A Faustian bargain

Are there any pieces of classical music that you would not lose any sleep if you never heard again? There are very few that I can think of. But, I was reminded by a chance hearing on BBC Radio 3 on Wednesday that Franz Liszt's A Faust Symphony falls into that category for me. Strange that Pierre Boulez refuses to conduct Tchaikovsky, but opened his tenure at the New York Philharmonic with a season of Berg and Liszt.

Header image is not a Boulez CD. It is the first release by DJ Faust and features 'twenty-seven monsterous (sic) scratching tracks'. Any copyrighted material on these pages is included as "fair use", for the purpose of study, review or critical analysis only, and will be removed at the request of copyright owner(s). Report errors to - overgrownpath at hotmail dot co dot uk


Pliable said…
I guess it is not surprising that Leonard Bernstein was a great champion of A Faust Symphony.

Pliable said…
Actually, thinking about it, there is at least one other Liszt work that falls into the 'not lose any sleep if I never heard it again' category - Les Préludes.
Sergio said…
For me ANYTHING by Puccini. If I was held captive by enemy agents and they wanted me to talk, all they have to do is put La Boheme and I'll tell everything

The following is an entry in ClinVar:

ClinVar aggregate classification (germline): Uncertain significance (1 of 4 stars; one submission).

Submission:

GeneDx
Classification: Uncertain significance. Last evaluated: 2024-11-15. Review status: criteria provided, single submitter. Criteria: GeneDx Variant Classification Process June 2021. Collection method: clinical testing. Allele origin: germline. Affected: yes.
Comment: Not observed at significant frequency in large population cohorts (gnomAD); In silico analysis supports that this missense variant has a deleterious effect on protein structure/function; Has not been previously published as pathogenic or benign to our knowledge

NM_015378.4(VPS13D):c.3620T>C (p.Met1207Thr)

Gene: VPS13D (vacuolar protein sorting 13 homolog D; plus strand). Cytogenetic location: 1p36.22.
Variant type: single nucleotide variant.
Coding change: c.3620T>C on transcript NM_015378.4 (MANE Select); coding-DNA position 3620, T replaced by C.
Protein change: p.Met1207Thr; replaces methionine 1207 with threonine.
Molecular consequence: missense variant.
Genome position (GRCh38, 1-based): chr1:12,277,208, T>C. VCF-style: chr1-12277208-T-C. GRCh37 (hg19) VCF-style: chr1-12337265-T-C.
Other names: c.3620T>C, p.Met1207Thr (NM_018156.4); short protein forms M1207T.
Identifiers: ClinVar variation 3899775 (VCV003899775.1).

La Cowntessa said…
I could very happily live without having to hear a great deal of Victorian era music again -- particularly that of a liturgical vein. The overly sentimental just doesn't do it for me.

(Yes, Mssrs Balfe and Sullivan, I am indeed looking at you. I will excuse Grainger and Quilter, however. Some absolutely lovely moments, there.)
Henry Holland said…
I think it's unfair to say Pierre Boulez "refuses" to conduct Tchaikovsky, it's like he said in an interview once "I listen to Sibelius and Tchaikovsky for pleasure, but I have no desire to conduct it". I think we've all heard conductors do stuff that they have no interest in and it benefits no one.

I simply wish Mr. Boulez had spent his years conducting MORE stuff, instead of staying pretty much with the same core of works + new music, often recording them 2 or 3 times.
Pliable said…
There is a response to Henry's comment here -


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